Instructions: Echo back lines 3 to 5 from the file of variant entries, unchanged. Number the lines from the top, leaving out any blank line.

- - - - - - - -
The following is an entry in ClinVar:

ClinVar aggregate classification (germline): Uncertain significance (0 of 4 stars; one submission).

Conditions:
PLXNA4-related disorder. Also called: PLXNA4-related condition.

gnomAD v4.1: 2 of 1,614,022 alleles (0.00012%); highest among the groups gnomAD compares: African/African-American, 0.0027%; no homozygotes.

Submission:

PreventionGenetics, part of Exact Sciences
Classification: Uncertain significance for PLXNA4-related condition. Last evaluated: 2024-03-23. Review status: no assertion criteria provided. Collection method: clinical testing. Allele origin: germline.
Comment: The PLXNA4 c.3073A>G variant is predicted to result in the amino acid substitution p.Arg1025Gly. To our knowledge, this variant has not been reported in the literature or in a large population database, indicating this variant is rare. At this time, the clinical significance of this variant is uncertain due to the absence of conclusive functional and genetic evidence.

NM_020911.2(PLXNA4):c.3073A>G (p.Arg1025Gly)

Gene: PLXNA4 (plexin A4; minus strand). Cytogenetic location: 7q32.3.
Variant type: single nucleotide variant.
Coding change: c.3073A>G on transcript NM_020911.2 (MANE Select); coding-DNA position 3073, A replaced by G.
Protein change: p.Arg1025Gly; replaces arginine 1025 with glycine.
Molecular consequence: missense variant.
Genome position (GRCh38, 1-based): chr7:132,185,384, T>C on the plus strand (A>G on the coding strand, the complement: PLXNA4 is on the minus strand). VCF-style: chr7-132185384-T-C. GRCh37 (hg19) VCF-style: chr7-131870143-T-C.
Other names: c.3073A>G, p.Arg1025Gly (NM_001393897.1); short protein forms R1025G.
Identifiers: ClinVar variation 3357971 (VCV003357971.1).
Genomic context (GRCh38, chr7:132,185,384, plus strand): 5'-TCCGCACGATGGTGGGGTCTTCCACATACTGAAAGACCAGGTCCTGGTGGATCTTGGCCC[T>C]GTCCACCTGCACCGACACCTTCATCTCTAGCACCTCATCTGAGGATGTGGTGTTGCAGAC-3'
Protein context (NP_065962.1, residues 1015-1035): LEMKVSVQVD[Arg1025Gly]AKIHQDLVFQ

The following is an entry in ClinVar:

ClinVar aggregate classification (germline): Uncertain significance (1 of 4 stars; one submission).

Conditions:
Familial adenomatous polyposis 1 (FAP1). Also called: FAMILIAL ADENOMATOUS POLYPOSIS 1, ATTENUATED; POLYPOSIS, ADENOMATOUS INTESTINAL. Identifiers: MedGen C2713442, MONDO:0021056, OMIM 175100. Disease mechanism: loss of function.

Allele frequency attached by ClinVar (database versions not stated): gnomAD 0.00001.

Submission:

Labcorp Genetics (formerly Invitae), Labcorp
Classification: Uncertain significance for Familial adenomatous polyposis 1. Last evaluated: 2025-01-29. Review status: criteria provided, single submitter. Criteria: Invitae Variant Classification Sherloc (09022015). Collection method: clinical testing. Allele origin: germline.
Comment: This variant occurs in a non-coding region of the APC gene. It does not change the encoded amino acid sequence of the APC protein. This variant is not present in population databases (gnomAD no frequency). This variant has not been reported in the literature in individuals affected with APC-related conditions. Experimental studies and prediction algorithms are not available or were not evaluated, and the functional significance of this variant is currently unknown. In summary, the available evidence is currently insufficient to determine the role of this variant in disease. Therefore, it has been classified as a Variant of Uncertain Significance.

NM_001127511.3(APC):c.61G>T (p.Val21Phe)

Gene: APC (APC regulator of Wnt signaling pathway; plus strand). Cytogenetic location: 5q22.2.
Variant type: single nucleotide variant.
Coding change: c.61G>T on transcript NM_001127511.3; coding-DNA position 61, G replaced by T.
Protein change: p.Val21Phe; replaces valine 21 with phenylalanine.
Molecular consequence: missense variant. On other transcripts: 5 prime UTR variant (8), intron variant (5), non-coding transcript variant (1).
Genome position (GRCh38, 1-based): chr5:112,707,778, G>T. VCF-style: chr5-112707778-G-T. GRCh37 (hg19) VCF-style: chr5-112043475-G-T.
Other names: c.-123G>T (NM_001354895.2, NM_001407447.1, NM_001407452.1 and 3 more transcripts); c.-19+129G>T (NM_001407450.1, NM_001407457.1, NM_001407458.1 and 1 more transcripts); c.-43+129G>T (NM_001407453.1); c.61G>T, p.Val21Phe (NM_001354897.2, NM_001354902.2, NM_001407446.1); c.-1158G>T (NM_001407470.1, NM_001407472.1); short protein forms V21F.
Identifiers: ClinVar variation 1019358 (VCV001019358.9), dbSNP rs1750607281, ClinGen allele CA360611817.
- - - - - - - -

Conditions:
PLXNA4-related disorder. Also called: PLXNA4-related condition.

gnomAD v4.1: 2 of 1,614,022 alleles (0.00012%); highest among the groups gnomAD compares: African/African-American, 0.0027%; no homozygotes.